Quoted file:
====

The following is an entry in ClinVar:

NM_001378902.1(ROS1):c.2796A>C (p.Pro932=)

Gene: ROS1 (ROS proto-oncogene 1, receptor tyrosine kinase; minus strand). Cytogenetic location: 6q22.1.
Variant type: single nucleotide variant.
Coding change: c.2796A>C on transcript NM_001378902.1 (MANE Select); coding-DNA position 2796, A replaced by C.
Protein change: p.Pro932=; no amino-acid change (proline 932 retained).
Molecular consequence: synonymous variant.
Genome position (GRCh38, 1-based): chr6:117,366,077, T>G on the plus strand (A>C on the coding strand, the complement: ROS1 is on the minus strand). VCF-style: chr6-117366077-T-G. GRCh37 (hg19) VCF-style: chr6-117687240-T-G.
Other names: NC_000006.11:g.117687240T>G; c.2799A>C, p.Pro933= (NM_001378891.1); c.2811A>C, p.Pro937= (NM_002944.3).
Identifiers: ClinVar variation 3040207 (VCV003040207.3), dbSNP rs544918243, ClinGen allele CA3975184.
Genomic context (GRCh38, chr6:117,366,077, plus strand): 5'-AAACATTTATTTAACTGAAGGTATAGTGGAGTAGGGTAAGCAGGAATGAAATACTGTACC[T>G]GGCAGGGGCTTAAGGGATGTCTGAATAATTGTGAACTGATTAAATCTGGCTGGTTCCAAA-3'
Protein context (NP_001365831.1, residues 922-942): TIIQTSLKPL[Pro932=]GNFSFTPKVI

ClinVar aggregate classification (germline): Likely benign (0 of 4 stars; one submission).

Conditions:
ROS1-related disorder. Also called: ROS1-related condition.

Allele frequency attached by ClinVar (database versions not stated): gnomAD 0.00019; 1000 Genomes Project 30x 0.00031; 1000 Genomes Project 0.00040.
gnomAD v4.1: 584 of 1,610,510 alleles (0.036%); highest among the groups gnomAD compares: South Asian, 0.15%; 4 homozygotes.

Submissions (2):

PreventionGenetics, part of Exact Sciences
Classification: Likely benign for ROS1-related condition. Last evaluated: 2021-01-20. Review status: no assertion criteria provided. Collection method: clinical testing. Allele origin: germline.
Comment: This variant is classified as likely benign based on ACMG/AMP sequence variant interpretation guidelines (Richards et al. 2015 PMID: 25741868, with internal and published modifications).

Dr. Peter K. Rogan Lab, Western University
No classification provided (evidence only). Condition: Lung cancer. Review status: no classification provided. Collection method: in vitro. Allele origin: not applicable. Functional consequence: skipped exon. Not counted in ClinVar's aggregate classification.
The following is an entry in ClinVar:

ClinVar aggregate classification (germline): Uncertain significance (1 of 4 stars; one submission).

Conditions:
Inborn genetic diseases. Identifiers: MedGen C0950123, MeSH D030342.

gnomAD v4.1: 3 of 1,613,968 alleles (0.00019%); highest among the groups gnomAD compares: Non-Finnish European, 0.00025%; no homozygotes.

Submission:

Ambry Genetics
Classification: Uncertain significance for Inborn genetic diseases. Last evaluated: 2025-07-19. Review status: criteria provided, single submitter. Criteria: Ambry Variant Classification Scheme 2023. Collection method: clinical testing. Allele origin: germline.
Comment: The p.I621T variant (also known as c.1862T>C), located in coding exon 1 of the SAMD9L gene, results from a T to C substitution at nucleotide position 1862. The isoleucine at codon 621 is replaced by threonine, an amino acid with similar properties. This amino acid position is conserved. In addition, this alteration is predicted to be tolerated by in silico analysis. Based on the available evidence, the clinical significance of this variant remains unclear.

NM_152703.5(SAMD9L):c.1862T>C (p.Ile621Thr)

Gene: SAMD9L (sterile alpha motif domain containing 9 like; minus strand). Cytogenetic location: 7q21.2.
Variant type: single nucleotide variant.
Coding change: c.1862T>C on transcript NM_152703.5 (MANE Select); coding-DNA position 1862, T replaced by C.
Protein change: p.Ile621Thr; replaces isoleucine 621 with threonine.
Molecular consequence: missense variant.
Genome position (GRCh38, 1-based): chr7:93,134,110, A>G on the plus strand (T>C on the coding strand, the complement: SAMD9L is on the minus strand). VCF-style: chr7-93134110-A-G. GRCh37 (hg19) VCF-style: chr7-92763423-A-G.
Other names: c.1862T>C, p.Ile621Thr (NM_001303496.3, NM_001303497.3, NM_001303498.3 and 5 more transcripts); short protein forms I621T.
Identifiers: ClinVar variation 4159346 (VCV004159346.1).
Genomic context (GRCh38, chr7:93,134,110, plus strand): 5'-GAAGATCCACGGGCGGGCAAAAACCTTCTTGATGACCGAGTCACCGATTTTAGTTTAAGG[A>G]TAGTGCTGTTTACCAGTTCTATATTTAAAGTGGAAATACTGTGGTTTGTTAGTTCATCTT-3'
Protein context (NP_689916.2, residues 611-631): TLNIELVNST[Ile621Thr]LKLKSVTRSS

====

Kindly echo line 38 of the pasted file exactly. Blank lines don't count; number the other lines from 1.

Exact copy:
Molecular consequence: missense variant.